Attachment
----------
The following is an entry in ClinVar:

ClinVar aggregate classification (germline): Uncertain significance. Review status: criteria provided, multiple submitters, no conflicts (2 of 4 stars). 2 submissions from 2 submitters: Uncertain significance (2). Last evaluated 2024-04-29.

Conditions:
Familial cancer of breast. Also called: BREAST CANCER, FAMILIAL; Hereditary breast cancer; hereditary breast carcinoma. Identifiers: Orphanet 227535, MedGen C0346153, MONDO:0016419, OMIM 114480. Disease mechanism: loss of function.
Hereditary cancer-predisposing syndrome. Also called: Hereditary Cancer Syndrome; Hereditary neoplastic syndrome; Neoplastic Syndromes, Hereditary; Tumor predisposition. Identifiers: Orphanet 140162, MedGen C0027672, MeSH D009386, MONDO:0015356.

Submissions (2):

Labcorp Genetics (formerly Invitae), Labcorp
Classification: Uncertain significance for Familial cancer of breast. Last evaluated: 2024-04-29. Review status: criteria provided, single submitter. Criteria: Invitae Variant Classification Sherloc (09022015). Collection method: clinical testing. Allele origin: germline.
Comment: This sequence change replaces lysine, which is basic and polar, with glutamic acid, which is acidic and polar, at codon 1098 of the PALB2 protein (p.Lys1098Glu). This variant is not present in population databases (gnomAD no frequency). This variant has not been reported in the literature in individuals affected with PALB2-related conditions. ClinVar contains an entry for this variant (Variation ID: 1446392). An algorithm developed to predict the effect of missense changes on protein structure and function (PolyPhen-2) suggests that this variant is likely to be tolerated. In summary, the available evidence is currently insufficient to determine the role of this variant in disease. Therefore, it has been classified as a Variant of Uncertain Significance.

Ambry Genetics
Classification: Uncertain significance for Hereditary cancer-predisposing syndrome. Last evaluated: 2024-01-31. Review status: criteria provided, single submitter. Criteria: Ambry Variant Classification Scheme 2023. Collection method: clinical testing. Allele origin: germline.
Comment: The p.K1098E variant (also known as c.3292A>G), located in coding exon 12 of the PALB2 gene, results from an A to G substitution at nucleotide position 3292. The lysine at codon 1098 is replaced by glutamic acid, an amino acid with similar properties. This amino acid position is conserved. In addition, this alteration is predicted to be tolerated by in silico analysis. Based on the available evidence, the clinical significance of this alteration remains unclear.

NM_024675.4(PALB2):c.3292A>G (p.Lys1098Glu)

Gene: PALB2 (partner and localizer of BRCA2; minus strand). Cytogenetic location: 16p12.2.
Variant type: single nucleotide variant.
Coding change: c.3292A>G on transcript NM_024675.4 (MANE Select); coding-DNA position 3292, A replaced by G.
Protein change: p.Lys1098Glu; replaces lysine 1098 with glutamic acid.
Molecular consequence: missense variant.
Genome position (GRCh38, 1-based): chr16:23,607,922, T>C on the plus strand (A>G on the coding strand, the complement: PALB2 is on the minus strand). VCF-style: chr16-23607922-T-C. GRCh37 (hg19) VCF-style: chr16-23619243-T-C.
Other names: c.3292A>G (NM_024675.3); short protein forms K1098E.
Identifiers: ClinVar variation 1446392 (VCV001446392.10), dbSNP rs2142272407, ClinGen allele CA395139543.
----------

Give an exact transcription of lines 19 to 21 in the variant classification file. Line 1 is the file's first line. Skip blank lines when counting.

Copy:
Genome position (GRCh38, 1-based): chr16:23,607,922, T>C on the plus strand (A>G on the coding strand, the complement: PALB2 is on the minus strand). VCF-style: chr16-23607922-T-C. GRCh37 (hg19) VCF-style: chr16-23619243-T-C.
Other names: c.3292A>G (NM_024675.3); short protein forms K1098E.
Identifiers: ClinVar variation 1446392 (VCV001446392.10), dbSNP rs2142272407, ClinGen allele CA395139543.